Mr Inga who confirmed the incident to Channels Television did not give further details on the incident but said bodies of the victims were yet to be recovered.

He also said the canoe reported to be carrying the people has still not been sighted.

More Than 200,000 Affected By Congo Floods

A road surface swept away by a landslide caused by torrential overnight rains is photographed in the Lemba district of Kinshasa, on November 26, 2019.

 

More than 200,000 people have been affected by floods that have ravaged Republic of Congo since last year, authorities said Saturday.

The government has issued an urgent international appeal after the flooding along the Congo and Ubangi rivers in the country’s north, inundating communities and washing away homes and cattle.

President Denis Sassou Nguesso has blamed the weather disaster on “climate disruption” and declared “a state of natural disaster and humanitarian emergency”.

On Saturday the government appealed for further help as the number of people affected by the heavy flooding jumped to 213,000 from an earlier estimate of 170,000.

“The challenges are enormous and we are working to provide an effective response. We hope our partners will help us,” Christian Aboke-Ndza, cabinet director at the ministry of humanitarian affairs told AFP.

Dozens of people were killed after the floods hit in late 2019, while diseases linked to the flooding have also emerged in some badly-hit areas of the country, also known as Congo-Brazzaville.

The UN has said more than $30.5 million (27.6 million euros) is needed to address the crisis.

Some $7 million has been secured, said Cyr Modeste Kouame from the UN High Commissioner for Refugees.

Several hundred tonnes of food aid have been distributed by the World Food Programme (WFP) in the area along with cash transfers worth around 300,000 euros ($330,000).

But some warned it was not enough.

“Unfortunately, we see today that these efforts are not sufficient,” WFP’s Congo Brazzaville director Jean-Martin Bauer said.

“The scale and severity of the crisis and its duration over time have been underestimated.”

 

AFP

Congo Appeals For Help After 150,000 Hit By Floods

More than 40 people have died since October in the Republic of Congo, with torrential rains causing landslides and leading to rivers bursting their banks.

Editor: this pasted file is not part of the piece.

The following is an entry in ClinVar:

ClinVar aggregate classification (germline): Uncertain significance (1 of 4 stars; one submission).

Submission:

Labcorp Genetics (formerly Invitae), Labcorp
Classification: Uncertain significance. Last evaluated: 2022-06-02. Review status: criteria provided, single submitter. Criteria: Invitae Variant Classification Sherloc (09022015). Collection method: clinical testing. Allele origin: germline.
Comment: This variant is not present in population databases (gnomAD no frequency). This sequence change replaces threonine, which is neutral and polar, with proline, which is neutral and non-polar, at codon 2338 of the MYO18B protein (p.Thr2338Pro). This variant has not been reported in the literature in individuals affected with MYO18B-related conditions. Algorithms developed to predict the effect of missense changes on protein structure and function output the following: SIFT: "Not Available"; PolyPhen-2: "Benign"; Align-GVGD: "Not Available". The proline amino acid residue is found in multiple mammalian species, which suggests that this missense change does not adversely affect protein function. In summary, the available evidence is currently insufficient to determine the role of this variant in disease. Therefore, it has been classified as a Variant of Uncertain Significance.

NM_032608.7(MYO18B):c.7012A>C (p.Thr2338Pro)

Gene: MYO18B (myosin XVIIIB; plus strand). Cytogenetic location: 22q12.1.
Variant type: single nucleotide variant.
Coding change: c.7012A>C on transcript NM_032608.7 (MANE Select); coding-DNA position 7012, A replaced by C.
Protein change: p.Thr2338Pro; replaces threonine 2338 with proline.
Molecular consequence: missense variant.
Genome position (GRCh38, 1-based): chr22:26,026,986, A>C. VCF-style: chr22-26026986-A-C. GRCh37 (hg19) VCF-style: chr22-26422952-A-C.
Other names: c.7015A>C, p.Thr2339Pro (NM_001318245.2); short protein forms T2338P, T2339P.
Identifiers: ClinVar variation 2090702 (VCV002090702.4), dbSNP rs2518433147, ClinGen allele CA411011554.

The Republic of Congo on Tuesday appealed for help after 150,000 people in the north of the country were hit by rains that flooded homes, destroyed fields and swept away cattle.

President Denis Sassou Nguesso issued an “urgent appeal to the international community” to help provide “a more effective response to the humanitarian situation which has arisen”.

Sassou Nguesso, who made the call in his annual state-of-the-nation speech to parliament, blamed “climatic disruption” for the disaster.

He expressed solidarity with the populations hit by flooding and landslides, blaming “climatic disturbances which, more than ever, represent a real planetary challenge”.

More than 40 people have died since October, with torrential rains causing landslides and leading to rivers bursting their banks.

While seeking international aid, Sassou Nguesso assured his government would take all possible measures to assist those affected.

The flooding has badly affected people living on the banks of the Congo and one of its tributaries, the Ubangi.

The European Union (EU) on Monday announced humanitarian aid of one million euros ($1.12 million), which will be shared with the neighbouring Democratic Republic of Congo (DRC), which has also been hit.

Last month, the president decreed “a state of natural disaster and humanitarian emergency” due to flooding which is hitting farms and leading to an increase in some diseases.

 

AFP

Italy’s Venice Braces For More Flooding

People walk in the flooded street near Rialto bridge, on November 15, 2019 in Venice, two days after the city suffered its highest tide in 50 years. Filippo MONTEFORTE / AFP
People walk in the flooded street near Rialto bridge, on November 15, 2019 in Venice, two days after the city suffered its highest tide in 50 years. Filippo MONTEFORTE / AFP

 

Venice was on red alert for more floods and fierce winds on Saturday after an exceptionally high tide swamped the city of canals, where authorities have declared a state of emergency.

Mayor Luigi Brugnaro ordered the iconic St Mark’s Square closed on Friday as the latest sea surge struck with strong storms and winds battering the region.

It reached a high of 1.54 metres (five feet) just before midday — lower than Tuesday’s peak but still dangerous.

“I’m forced to close the square to avoid health risks for citizens… a disaster,” Brugnaro said.

In the afternoon the square reopened as water levels receded.

But civil protection authorities issued a weather “red alert” for the Venice region on Saturday, warning of violent winds.